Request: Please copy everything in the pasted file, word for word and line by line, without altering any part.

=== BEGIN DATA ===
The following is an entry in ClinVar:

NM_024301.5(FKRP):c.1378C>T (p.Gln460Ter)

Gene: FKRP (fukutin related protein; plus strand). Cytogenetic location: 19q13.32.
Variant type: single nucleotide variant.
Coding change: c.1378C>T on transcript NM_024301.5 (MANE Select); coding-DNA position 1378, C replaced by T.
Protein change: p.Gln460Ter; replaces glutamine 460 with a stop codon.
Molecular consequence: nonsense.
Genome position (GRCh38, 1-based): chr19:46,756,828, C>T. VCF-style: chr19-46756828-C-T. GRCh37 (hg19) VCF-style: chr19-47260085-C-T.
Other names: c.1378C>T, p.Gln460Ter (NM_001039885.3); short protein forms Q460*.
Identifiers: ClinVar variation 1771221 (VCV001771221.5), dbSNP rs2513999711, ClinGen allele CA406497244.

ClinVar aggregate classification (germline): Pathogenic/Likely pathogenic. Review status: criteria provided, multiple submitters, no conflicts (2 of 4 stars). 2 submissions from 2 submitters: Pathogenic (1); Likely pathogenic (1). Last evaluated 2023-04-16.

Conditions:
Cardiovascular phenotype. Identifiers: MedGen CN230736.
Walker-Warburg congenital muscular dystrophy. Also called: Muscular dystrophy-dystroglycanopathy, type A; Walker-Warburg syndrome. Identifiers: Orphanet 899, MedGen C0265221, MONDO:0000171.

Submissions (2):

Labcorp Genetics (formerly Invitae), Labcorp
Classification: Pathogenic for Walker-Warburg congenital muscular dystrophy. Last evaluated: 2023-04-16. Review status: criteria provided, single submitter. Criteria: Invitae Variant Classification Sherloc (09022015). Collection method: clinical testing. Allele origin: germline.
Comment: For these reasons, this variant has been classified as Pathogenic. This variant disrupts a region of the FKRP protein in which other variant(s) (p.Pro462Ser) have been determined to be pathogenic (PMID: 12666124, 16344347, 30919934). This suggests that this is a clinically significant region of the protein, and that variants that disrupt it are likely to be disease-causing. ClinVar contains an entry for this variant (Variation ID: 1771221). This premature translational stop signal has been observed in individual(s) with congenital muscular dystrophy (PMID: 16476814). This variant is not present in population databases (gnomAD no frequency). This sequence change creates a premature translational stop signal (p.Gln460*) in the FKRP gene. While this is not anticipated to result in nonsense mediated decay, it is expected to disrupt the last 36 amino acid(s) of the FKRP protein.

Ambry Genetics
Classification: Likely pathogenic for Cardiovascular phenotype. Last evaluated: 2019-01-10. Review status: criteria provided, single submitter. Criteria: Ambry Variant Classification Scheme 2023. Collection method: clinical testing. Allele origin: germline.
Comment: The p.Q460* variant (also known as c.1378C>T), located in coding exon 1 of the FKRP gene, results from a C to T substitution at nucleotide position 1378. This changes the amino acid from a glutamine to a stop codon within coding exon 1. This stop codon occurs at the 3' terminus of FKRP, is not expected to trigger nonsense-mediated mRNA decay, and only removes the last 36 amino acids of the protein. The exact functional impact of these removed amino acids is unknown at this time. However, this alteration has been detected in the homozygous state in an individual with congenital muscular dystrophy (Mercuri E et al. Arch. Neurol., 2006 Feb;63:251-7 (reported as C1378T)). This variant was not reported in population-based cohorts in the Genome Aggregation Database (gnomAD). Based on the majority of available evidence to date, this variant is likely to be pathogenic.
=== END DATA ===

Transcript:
The following is an entry in ClinVar:

NM_024301.5(FKRP):c.1378C>T (p.Gln460Ter)

Gene: FKRP (fukutin related protein; plus strand). Cytogenetic location: 19q13.32.
Variant type: single nucleotide variant.
Coding change: c.1378C>T on transcript NM_024301.5 (MANE Select); coding-DNA position 1378, C replaced by T.
Protein change: p.Gln460Ter; replaces glutamine 460 with a stop codon.
Molecular consequence: nonsense.
Genome position (GRCh38, 1-based): chr19:46,756,828, C>T. VCF-style: chr19-46756828-C-T. GRCh37 (hg19) VCF-style: chr19-47260085-C-T.
Other names: c.1378C>T, p.Gln460Ter (NM_001039885.3); short protein forms Q460*.
Identifiers: ClinVar variation 1771221 (VCV001771221.5), dbSNP rs2513999711, ClinGen allele CA406497244.

ClinVar aggregate classification (germline): Pathogenic/Likely pathogenic. Review status: criteria provided, multiple submitters, no conflicts (2 of 4 stars). 2 submissions from 2 submitters: Pathogenic (1); Likely pathogenic (1). Last evaluated 2023-04-16.

Conditions:
Cardiovascular phenotype. Identifiers: MedGen CN230736.
Walker-Warburg congenital muscular dystrophy. Also called: Muscular dystrophy-dystroglycanopathy, type A; Walker-Warburg syndrome. Identifiers: Orphanet 899, MedGen C0265221, MONDO:0000171.

Submissions (2):

Labcorp Genetics (formerly Invitae), Labcorp
Classification: Pathogenic for Walker-Warburg congenital muscular dystrophy. Last evaluated: 2023-04-16. Review status: criteria provided, single submitter. Criteria: Invitae Variant Classification Sherloc (09022015). Collection method: clinical testing. Allele origin: germline.
Comment: For these reasons, this variant has been classified as Pathogenic. This variant disrupts a region of the FKRP protein in which other variant(s) (p.Pro462Ser) have been determined to be pathogenic (PMID: 12666124, 16344347, 30919934). This suggests that this is a clinically significant region of the protein, and that variants that disrupt it are likely to be disease-causing. ClinVar contains an entry for this variant (Variation ID: 1771221). This premature translational stop signal has been observed in individual(s) with congenital muscular dystrophy (PMID: 16476814). This variant is not present in population databases (gnomAD no frequency). This sequence change creates a premature translational stop signal (p.Gln460*) in the FKRP gene. While this is not anticipated to result in nonsense mediated decay, it is expected to disrupt the last 36 amino acid(s) of the FKRP protein.

Ambry Genetics
Classification: Likely pathogenic for Cardiovascular phenotype. Last evaluated: 2019-01-10. Review status: criteria provided, single submitter. Criteria: Ambry Variant Classification Scheme 2023. Collection method: clinical testing. Allele origin: germline.
Comment: The p.Q460* variant (also known as c.1378C>T), located in coding exon 1 of the FKRP gene, results from a C to T substitution at nucleotide position 1378. This changes the amino acid from a glutamine to a stop codon within coding exon 1. This stop codon occurs at the 3' terminus of FKRP, is not expected to trigger nonsense-mediated mRNA decay, and only removes the last 36 amino acids of the protein. The exact functional impact of these removed amino acids is unknown at this time. However, this alteration has been detected in the homozygous state in an individual with congenital muscular dystrophy (Mercuri E et al. Arch. Neurol., 2006 Feb;63:251-7 (reported as C1378T)). This variant was not reported in population-based cohorts in the Genome Aggregation Database (gnomAD). Based on the majority of available evidence to date, this variant is likely to be pathogenic.